In the South of Luxembourg, the so-called Minette region, iron ore was still mined until the end of the 1970s. The land of the red rock,also called “Terres rouges” take its name from the shining, red iron ore. Over the years, nature has reclaimed the former pit landscape and a surprising number of rare plants and animals can now be found in what is a partly bizarre, human-forged landscape.
If the Minett region conjures up furnaces, industrial land- scapes and soot blackened manufacturing cities, prepare to let the plentiful green, the peace and seclusion that you will find in the rewilded mines surprise you. KACHEN went to visit the nature reserve “Prënzebierg – Giele Botter”, which is, since 1978, an abandoned open pit mine and which still shows traces of its industrial past. Yet today, red is not the dominant colour anymore, instead it is green. The area is shaped by different stages of plant de- velopment and numerous biotopes, which boast rare fau- na and flora.
From industry to nature
Since 1991, the 255.30 ha of the “Prënzebierg – Giele Botter” are protected. The return of the industrial site to nature has taken several steps. Depending on the time of the abandonment and the existing bedrock different succes- sion stages have taken place and distinct bio diversity has developed. The widespread areas of erstwhile naked rock and rubble were mostly left to themselves. In the 1970s, 168 000 trees were planted sporadically as part of a reforestation programme set up to speed up the natural process. After moss and lichen, grassland developed, followed by pioneer species such as birch and willows. Over time, a mosaic of different biotopes with very specific microclimates developed. Mounds overgrown with ferns and orchids dominate this landscape, which is unique in Luxembourg. Not for nothing this region is described as a paradise by locals.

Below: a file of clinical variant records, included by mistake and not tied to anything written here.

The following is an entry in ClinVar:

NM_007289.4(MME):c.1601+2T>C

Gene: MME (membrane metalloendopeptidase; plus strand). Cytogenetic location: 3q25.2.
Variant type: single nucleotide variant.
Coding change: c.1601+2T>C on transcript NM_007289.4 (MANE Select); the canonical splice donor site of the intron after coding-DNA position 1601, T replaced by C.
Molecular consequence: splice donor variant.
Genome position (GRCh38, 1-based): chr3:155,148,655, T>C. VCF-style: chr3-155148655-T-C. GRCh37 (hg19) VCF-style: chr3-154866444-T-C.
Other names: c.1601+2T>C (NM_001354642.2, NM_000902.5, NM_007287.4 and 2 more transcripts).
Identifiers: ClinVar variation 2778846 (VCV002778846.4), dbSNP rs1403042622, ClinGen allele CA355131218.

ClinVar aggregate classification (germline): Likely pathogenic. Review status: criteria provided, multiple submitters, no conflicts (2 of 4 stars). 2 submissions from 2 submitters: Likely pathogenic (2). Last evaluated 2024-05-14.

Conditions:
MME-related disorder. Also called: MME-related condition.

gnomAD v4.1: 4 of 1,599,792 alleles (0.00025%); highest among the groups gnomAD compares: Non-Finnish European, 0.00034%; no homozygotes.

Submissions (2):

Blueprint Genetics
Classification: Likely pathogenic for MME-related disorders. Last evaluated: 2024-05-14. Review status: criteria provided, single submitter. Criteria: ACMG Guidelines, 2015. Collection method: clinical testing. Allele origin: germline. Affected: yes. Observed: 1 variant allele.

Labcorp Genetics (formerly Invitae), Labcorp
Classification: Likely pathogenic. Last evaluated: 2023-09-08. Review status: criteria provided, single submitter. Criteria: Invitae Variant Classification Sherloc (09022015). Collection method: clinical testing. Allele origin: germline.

You can explore this unique nature reserve in two ways. The circuit route, “Prënzebierg – Giele Botter”, which has a length of 7.6 km, takes you over the former terraces used by the lorries carrying ore, the “Buggien”, past steep rock walls, mounds of rubble and quarries, all with diverse lo- cal conditions. The path takes you past ponds and wetlands, as well as dry grasslands, pioneer forests and shady lime scale beech forests. Rare orchids, such as the wild spotted orchid, find ideal growing conditions in the wet grasses of this nature reserve. Overall, 21 orchid species grow here, as well as the rare holly fern. The crested newt and swallowtail are also at home here.
The geological nature trail, “Giele Botter” has a length of 2.6 km and takes you through the centre of the reserve and is only reachable via the discovery trail. Walkers and amateur geologists will find numerous plaques along the former quarry walls of the open pit mine, “Giele Botter”, informing visitors on interesting facts about the creation, characteristics and mining of the layers of the Minette. You can download a detailed brochure on the history as well as fauna and flora of the reserve, “Prënzebierg – Giele Botter” on nature.lu
A discovery trail in the RedRockRegion
The 15 communes in the Minettregion – the RedRock- Region – offer numerous other walk ways and scenic beauties and, of course, many insights into the industrial past of the South. On the way, you will come across the old gallery systems, the “Minièresbunn”, the “Léiffrächen”, and always a lot of nature. Find the brochure, RedRock Walks, and all information on the RedRockRegion on redrock.lu and in the Office Régional du Tourisme Sud, tel: +352 27545991.